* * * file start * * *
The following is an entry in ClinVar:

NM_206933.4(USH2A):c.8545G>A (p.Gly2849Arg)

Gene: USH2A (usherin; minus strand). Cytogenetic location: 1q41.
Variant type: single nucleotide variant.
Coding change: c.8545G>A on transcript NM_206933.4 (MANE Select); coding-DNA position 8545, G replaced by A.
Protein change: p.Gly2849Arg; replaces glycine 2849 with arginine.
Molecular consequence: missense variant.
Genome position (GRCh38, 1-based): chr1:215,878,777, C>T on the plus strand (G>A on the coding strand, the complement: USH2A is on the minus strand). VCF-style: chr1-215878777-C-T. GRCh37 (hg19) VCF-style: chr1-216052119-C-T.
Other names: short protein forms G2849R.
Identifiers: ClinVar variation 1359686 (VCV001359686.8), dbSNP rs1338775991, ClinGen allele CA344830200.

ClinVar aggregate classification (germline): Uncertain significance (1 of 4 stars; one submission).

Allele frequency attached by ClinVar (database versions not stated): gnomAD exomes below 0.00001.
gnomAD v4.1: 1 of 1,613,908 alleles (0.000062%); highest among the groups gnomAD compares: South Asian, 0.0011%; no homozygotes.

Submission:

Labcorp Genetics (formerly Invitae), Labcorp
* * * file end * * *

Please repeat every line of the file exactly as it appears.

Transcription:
The following is an entry in ClinVar:

NM_206933.4(USH2A):c.8545G>A (p.Gly2849Arg)

Gene: USH2A (usherin; minus strand). Cytogenetic location: 1q41.
Variant type: single nucleotide variant.
Coding change: c.8545G>A on transcript NM_206933.4 (MANE Select); coding-DNA position 8545, G replaced by A.
Protein change: p.Gly2849Arg; replaces glycine 2849 with arginine.
Molecular consequence: missense variant.
Genome position (GRCh38, 1-based): chr1:215,878,777, C>T on the plus strand (G>A on the coding strand, the complement: USH2A is on the minus strand). VCF-style: chr1-215878777-C-T. GRCh37 (hg19) VCF-style: chr1-216052119-C-T.
Other names: short protein forms G2849R.
Identifiers: ClinVar variation 1359686 (VCV001359686.8), dbSNP rs1338775991, ClinGen allele CA344830200.

ClinVar aggregate classification (germline): Uncertain significance (1 of 4 stars; one submission).

Allele frequency attached by ClinVar (database versions not stated): gnomAD exomes below 0.00001.
gnomAD v4.1: 1 of 1,613,908 alleles (0.000062%); highest among the groups gnomAD compares: South Asian, 0.0011%; no homozygotes.

Submission:

Labcorp Genetics (formerly Invitae), Labcorp